# Significance Testing Principles

• ### Alpha Level (Significance Level): What is it?

Text resource that covers what type I and II errors are, how to Calculate an Alpha Level for one- and two-tailed tests, and why an Alpha Level of .05 commonly used. There is also a video included at the beginning of the video to explain the topics.
• ### Type I and II Error and Significance Level

Covers topics of type I and II errors and significance levels. Common mistakes for these topics are given and the reasons they are incorrect are explained.
• ### Hypothesis Test Notes: P-value and Significance Level

Notes on hypothesis testing and how to interpret the p-value with respect to the significance level of a hypothesis test.
• ### Understanding Significance Level in Hypothesis Testing

Resource that explains the importance of the significance level in hypothesis testing, statistical significant results and significance levels, and type I and errors and level of significance.
• ### Level of Significance

Definition of significance and the steps to determining the significance level of a test.
• ### Two-Sided Testing and C.I. s; Choosing the Levels of Significance

Powerpoint that covers statistical testing and choosing the level of significance. It also shows statistical significance vs. practical significance.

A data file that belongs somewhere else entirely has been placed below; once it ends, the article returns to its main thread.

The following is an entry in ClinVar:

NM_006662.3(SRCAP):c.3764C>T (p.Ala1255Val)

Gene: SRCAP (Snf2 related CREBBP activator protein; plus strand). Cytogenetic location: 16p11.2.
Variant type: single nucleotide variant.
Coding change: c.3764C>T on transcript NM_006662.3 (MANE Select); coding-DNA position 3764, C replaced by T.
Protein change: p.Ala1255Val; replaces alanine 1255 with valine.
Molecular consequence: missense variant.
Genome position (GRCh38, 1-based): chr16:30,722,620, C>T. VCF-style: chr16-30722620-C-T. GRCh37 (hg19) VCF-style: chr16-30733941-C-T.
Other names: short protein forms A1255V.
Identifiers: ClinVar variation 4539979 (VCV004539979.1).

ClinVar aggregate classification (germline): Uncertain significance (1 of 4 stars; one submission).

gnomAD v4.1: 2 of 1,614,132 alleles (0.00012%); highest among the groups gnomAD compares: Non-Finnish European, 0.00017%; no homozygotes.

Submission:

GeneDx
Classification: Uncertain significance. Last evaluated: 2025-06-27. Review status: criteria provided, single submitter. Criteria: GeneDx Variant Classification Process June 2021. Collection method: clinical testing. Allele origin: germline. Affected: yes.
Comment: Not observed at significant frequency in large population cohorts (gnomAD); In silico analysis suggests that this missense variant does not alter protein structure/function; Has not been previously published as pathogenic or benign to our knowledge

• ### Hypothesis Tests

Covers many topics within Hypothesis Testing, with a section dedicated to Significance level.
• ### Confidence Intervals - Level of Significance

Simple definition of the level of significance, with an explanation as to how it differs from the confidence level.
• ### Cartoon: P-value Interpretations

A cartoon suitable for use in discussing the interpretation of p-values of different levels. The cartoon is number 1478 (January, 2015) from the webcomic series at xkcd.com created by Randall Munroe. Free to use in the classroom and on course web sites under a creative commons attribution-non-commercial 2.5 license.

• ### Quote: Wollstonecraft on Hypotheses

A quote to be used in discussing how sufficient data should be able to trump an hypothesis. The quote is by English philosopher and pioneering feminist Mary Wollstonecraft (1759 â€“ 1797) from her 1792 book "A Vindication of the Rights of Woman." .